Water in Native American Ledger Art

Mar 8, 2017

A well dressed man, his braids wrapped in otter fur, wears a bright red blanket. He accosts a woman wearing a fancy belt and dress.
Credit Northern Cheyenne leader Wild Hog / Mandeville Library and Plains Indian Ledger Art Publishing Project

Cheyenne people, who are two nations today, Southern and Northern, live in Oklahoma and Montana. Their 19th century relatives drew glyphic images on hide and then paper, often ledger books obtained from traders. Water in a plains ledger art scenery has importance in surprising ways.

Water is essential for courtship. Young women fetched water for their families every morning and evening, so

The presence of a bucket suggests a romantic tryst as in this image of a couple with a water bucket apparently floating beside them.
Credit Northern Cheyenne leader Wild Hog / Kansas Memory, Kansas Historical Society

references to water suggests trysts. George Bird Grinnell writes about courtship, a woman would appear unchaperoned, “on her way to get wood or water.” The man “stepped up beside her, and threw his arms and his blanket around her, quite covering her person with the blanket. Then he held her fast and began to talk with her.” (Grinnell 1, 132; Wild Hog-Schoyen, plate 9). In an image attributed to Northern Cheyenne leader Wild Hog, a well-dressed man, his braids wrapped in otter fur, wears a bright red blanket. He accosts a woman wearing a fancy belt and dress. Her legs and face are painted red. This is no chance meeting, as both are dressed up. In the image, a blue circle represents a spring or small lake. Dashes lead away from the blue water, which are her steps. The steps meander, indicating the leisurely walk of the courting couple. They are in no rush to part company.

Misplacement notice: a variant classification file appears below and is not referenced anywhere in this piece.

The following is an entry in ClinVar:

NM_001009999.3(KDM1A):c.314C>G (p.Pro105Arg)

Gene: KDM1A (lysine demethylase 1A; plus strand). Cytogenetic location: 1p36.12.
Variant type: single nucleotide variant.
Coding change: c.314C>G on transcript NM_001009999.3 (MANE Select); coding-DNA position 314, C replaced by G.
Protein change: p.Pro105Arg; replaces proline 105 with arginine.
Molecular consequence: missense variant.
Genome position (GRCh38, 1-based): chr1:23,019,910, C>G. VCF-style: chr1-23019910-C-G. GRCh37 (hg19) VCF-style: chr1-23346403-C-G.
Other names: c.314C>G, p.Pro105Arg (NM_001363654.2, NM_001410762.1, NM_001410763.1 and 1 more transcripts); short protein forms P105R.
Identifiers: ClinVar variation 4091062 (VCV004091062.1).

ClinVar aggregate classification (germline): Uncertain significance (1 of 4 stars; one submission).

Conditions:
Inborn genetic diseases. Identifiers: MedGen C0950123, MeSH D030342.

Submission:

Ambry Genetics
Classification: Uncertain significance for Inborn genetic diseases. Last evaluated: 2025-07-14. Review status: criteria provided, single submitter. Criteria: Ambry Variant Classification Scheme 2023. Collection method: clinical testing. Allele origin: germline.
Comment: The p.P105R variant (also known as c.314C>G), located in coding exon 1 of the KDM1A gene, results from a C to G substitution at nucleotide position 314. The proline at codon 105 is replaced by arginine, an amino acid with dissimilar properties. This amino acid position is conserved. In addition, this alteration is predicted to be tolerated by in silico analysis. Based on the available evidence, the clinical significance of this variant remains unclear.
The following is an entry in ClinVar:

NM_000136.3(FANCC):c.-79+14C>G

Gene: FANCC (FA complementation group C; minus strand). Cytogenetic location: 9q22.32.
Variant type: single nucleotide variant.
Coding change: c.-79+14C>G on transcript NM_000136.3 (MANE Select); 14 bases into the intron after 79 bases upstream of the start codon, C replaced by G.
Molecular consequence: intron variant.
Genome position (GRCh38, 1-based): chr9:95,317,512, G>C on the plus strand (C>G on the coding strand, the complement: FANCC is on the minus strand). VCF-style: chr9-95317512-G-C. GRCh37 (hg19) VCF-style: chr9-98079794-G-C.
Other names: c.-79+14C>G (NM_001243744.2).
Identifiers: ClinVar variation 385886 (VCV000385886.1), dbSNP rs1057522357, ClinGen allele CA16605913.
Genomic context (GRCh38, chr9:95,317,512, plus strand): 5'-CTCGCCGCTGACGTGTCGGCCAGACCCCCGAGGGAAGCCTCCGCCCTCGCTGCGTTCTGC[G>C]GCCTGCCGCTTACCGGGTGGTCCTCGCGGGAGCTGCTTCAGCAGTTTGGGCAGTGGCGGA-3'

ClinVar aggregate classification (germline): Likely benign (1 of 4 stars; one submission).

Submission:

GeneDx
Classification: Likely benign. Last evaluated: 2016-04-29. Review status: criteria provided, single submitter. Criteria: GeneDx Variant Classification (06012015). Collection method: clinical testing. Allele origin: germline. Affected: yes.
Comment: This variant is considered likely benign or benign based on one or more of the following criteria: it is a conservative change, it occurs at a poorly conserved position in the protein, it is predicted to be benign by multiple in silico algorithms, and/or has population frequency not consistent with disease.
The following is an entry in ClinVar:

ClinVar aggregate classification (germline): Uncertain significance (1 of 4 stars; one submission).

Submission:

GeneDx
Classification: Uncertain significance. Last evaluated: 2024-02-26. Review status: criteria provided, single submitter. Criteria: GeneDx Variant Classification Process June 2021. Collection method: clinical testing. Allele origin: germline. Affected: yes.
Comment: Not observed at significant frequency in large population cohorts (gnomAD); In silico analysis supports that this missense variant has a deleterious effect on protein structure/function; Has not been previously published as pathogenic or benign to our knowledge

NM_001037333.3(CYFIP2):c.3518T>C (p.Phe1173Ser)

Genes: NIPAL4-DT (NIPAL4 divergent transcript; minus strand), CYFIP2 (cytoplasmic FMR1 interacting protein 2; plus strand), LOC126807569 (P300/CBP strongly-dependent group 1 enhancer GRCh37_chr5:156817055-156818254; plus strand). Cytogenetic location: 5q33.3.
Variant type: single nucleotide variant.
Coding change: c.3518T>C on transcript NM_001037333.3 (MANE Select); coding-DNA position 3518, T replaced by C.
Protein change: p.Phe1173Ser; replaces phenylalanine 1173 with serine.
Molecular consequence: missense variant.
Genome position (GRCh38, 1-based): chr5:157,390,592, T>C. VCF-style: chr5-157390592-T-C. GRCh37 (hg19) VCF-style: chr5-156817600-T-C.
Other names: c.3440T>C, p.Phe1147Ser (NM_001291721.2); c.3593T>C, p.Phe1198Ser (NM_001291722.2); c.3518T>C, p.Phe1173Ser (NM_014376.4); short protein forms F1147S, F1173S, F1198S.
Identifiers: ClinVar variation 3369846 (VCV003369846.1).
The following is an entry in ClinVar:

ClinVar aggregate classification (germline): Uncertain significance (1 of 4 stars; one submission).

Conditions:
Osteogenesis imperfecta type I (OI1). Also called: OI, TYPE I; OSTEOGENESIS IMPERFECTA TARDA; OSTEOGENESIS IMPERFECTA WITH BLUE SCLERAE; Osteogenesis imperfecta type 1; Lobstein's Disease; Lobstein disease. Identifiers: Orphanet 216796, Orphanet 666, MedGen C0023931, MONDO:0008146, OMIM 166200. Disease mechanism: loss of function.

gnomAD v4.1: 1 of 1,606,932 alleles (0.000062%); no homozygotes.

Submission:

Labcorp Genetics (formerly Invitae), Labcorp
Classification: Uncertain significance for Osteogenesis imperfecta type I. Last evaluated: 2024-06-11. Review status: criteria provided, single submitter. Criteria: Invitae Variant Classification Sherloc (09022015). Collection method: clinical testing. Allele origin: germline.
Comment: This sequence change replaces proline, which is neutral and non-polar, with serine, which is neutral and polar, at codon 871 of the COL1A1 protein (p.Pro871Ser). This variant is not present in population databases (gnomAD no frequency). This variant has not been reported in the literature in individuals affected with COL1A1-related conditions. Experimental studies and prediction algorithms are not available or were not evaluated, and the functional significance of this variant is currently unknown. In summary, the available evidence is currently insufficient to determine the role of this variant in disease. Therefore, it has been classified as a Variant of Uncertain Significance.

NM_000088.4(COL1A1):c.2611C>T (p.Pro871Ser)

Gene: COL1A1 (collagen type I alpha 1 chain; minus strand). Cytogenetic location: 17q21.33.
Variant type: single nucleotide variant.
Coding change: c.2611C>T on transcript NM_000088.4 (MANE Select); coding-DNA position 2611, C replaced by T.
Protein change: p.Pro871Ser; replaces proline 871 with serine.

Even the presence of a bucket suggests a romantic tryst, as in an image of a couple with a water bucket apparently floating beside them (KSHS-WH plate 6). Its presence lets readers know this is key moment of the couple’s courtship.

Both of these images are from ledgers attributed to Wild Hog, whose wife Ot-tum-mi-ne, also known as Standing Side (Pine Ridge 1888 census), was a companion through the Fort Robinson Breakout of 1879 and into their final years of reservation life. They had surviving descendants who are Northern Cheyenne tribal members. This courtship succeeded, and water, the essence of life, is a clear association.

The HPPR Radio Readers Book Club is an on-line, on-air community of readers exploring themes of common interest to those who live and work on the High Plains.  You’ll see the ledger art Denise references at hpprradioreaders.org or find us on Facebook.  The 2017 Spring Read’s theme is Water and Replenishment .  We’re readingh William Ainsworth’s nonfiction work Ogallala Blue- Water and Life on the Great Plains.

Grinnell, George Bird. The Cheyenne Indians. Vol. 1. Yale University Press, 1923.

Momaday, N. Scott. The Way to Rainy Mountain. University of New Mexico Press, 1976.

Silko, Leslie Marmon. Ceremony. Viking, 1977.

Wild Hog Ledger-Kansas State Historical Society “Pictures Drawn by Wild Hog and Other Cheyenne Indians.” Kansas Memory.org, Kansas State Historical Society, Copy and Reuse Restrictions Apply. http://www.kansasmemory.org/item/208521/page/6

Wild Hog Ledger-Schoyen, Plate 9, page 7. Mandeville Library and Plains Indian Ledger Art Publishing Project, U.C. San Diego, La Jolla, California. PILA.org. View the complete book at plainsledgerart.org. https://plainsledgerart.org/plates/view/2641

The floating image of a water bucket beside a couple suggests a romantic tryst.
Credit Northern Cheyenne leader Wild Hog / Kansas Memory, Kansas Historical Society